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“We Will Attack It”

As Israel’s transportation minister, one might have expected that Shaul Mofaz would have given greater consideration to the impact his comments would have on the ...

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As Israel’s transportation minister, one might have expected that Shaul Mofaz would have given greater consideration to the impact his comments would have on the already galloping price of a barrel of crude oil. Maybe he did. But with the scent of elections in the air in Israel, the international ramifications of his comments were apparently not uppermost on his mind. Far more narrow political calculations clearly were.

In the shrillest comments yet by an Israeli leader on Iran’s nuclear program, Mofaz told the weekend edition of Israel’s top-selling Yediot Ahronoth newspaper that "if Iran continues its nuclear weapons program, we will attack it.

"The sanctions are not effective," he continued. "There will be no alternative but to attack Iran in order to stop the Iranian nuclear program."

The remarks by Mofaz, who is a former army chief, had an immediate impact on oil prices, sending the cost of a barrel soaring 9 percent to an all-time high of $139.

Mofaz’s remarks drew international criticism. Even the United States, Israel’s major ally, reacted with circumspection. White House spokeswoman Dana Perino said that while the United States understood that Israel was "very concerned about their future and their safety when they have a neighbor in their region—Iran—that says they want to wipe them off the map," the Bush administration was "trying to solve this diplomatically."

In Israel, the criticism was far less muted. Political leaders and defense officials slammed Mofaz, accusing him of harming Israel’s strategic interests and of being motivated by personal political goals. "Turning one of the most strategic security issues into a political game, using it for the internal purposes of a would-be campaign in Kadima, is something that must not be done," Deputy Defense Minister Matan Vilnai told Israel Radio.

With Prime Minister Ehud Olmert under intense pressure to stand down in the face of corruption charges, the ruling Kadima Party is considering holding primaries to choose a new leader, and Mofaz is considered one of the front runners. In Israel, his comments were seen in this context—as an attempt to paint himself as tough on security as he gears up for a leadership battle in Kadima ahead of a possible national election later this year.

Just days before his Iran outburst, Mofaz took a hardline view on peace with Syria, declaring that he opposed ceding the Golan Heights, which were captured by Israel in the 1967 Mideast war, in exchange for a comprehensive peace treaty with Damascus. Syria could not be trusted, he said, and giving back the Golan would amount to having Iran, Syria’s strategic ally, on Israel’s border.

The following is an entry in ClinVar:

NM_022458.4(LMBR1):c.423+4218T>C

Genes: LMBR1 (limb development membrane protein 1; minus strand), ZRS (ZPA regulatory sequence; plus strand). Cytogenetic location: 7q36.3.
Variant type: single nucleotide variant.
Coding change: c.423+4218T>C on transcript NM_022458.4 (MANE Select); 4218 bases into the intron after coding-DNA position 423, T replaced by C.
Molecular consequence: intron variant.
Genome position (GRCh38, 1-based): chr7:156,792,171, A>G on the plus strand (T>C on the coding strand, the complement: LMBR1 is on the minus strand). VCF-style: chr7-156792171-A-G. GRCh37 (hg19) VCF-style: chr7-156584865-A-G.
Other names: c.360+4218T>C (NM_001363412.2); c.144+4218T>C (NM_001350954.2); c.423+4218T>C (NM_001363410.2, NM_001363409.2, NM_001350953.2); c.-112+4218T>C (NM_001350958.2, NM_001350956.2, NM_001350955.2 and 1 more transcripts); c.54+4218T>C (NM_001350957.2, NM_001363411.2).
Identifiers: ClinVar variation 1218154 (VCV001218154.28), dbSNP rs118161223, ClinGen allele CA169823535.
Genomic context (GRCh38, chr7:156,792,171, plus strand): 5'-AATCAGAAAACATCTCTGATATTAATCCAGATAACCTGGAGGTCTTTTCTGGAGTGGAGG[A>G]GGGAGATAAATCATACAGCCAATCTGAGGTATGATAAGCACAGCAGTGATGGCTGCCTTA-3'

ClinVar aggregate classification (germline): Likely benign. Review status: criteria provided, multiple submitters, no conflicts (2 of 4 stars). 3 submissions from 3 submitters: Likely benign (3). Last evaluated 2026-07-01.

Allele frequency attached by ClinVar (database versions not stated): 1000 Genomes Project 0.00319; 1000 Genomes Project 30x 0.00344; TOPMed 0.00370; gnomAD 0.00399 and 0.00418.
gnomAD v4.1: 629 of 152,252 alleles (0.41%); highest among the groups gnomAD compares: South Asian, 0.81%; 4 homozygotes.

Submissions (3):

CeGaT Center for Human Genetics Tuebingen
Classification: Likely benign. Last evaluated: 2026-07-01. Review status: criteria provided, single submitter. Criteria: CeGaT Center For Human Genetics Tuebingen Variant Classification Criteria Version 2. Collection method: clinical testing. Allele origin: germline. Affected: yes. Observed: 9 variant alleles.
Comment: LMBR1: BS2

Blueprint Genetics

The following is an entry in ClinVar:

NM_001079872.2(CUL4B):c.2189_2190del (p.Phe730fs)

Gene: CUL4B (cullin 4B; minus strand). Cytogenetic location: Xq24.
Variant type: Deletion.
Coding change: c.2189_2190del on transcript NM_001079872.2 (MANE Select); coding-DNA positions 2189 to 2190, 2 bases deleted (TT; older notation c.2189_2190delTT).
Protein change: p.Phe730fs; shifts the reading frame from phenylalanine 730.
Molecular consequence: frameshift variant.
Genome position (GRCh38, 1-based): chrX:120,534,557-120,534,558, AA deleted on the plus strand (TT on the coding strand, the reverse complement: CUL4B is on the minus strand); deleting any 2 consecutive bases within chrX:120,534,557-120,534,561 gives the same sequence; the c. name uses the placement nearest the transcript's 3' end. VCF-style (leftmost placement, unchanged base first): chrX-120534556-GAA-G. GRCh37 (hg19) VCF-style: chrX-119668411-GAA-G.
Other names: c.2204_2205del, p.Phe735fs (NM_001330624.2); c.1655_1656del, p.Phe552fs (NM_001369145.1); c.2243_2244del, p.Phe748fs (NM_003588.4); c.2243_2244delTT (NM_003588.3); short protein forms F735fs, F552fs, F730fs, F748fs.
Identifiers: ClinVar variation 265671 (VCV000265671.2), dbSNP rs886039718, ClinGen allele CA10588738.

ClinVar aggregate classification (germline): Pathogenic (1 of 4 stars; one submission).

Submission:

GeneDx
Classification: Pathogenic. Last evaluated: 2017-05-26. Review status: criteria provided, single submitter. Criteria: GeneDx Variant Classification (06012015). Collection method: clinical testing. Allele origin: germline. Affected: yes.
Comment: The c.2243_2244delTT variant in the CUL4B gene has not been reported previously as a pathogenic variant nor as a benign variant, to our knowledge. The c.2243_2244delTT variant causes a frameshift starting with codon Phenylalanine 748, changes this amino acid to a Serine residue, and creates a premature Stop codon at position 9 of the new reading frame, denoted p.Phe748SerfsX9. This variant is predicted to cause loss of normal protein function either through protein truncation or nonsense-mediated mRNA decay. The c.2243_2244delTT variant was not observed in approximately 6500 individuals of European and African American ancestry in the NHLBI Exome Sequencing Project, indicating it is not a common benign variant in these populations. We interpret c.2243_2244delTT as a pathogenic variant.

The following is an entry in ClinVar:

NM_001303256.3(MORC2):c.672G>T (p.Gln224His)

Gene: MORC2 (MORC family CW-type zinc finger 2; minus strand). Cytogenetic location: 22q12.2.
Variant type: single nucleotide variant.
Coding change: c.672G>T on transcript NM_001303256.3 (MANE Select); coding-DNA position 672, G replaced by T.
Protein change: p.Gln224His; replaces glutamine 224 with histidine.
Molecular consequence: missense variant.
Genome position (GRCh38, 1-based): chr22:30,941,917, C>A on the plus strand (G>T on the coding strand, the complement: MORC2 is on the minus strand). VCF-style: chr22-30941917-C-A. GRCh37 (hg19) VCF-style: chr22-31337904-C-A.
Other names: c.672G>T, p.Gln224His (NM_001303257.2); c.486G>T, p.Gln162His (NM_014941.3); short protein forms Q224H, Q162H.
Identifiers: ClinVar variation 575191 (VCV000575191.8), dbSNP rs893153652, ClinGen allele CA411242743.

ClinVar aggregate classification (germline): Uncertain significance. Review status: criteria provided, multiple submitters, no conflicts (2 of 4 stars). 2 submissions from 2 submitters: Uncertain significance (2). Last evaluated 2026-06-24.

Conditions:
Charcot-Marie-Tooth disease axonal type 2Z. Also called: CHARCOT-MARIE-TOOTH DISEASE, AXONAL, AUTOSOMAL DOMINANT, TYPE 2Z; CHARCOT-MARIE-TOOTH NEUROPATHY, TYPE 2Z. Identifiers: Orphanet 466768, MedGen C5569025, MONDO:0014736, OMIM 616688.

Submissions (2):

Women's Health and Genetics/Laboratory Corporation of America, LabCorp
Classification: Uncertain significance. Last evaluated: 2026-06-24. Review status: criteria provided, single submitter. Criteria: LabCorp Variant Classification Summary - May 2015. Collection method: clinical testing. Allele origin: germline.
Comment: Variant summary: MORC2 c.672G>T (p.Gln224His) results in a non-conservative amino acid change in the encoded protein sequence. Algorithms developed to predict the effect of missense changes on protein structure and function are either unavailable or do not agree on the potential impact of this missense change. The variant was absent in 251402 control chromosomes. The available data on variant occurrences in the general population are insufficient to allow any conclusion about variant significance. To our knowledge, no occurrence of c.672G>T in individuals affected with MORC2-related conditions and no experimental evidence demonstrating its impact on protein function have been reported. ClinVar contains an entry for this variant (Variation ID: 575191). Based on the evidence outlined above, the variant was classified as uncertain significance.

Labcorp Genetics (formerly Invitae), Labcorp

Just three weeks ago, Olmert announced that Israel and Syria were renewing peace talks after an eight-year hiatus. In recent months, the Israeli prime minister has also said that he believed Iran would not gain nuclear capability, and he has intimated that diplomatic efforts could ultimately prevent it from doing so.

While Israeli leaders have never dismissed the military option with regard to Iran, their references to the use of force have generally been oblique. The remarks by Mofaz, who was born in Iran and came to Israel as a young boy, sparked strong reaction not just because of their strident nature, but also because he is a former chief of staff and former defense minister and is currently a member of the security cabinet, which makes him privy to highly sensitive defense information. What’s more, he is in charge of Israel’s strategic dialogue with the United States, which means he has been at the center of discussions between the government and the Bush administration on Iran.

Government officials, speaking anonymously, said Mofaz’s threats did not reflect official Israeli policy. Angry defense officials said his remarks could make it even more difficult for Israel to convince more countries to ratchet up sanctions against Iran. Both Israel and the United States believe Iran is bent on acquiring nuclear weapons, while Tehran insists its nuclear program is aimed solely at producing civil nuclear power.

With the possibility of a U.S. attack on Iran’s nuclear facilities having become increasingly remote, many believe this reduces the chances that Israel will go it alone and launch an attack. Iran’s nuclear facilities are well protected and spread out across the country, which raises questions about Israel’s ability to launch without the United States an effective strike that could severely damage Iran’s nuclear program.

But Israel has gone it alone in the past. In 1981, Israeli planes destroyed a nuclear reactor that Iraqi dictator Saddam Hussein had built in Osirak. Just nine months ago, Israel bombed and destroyed a target in Syria that the United States said was a nuclear facility.

For Mofaz, the immediate target is the party leadership. But rather than portraying himself as Mr. Security, he might have ended up painting himself as an irresponsible leader who exploits sensitive strategic issues for narrow political gain.

Writing in the daily Haaretz newspaper, political analyst Yossi Verter said that Mofaz’s comments had "single-handedly caused the sharpest one-day increase in history in the price of a barrel of crude: 11 dollars. On one hand, that is impressive productivity; on the other, it is scary. What is he planning for us during the real campaign? A world war? A clash of Titans?"

Peter Hirschberg writes for the Inter Press Service.


Peter Hirschberg, “We Will Attack It”, Right Web, with permission from The Forward (Somerville, MA: PRA, 2008). Web location:
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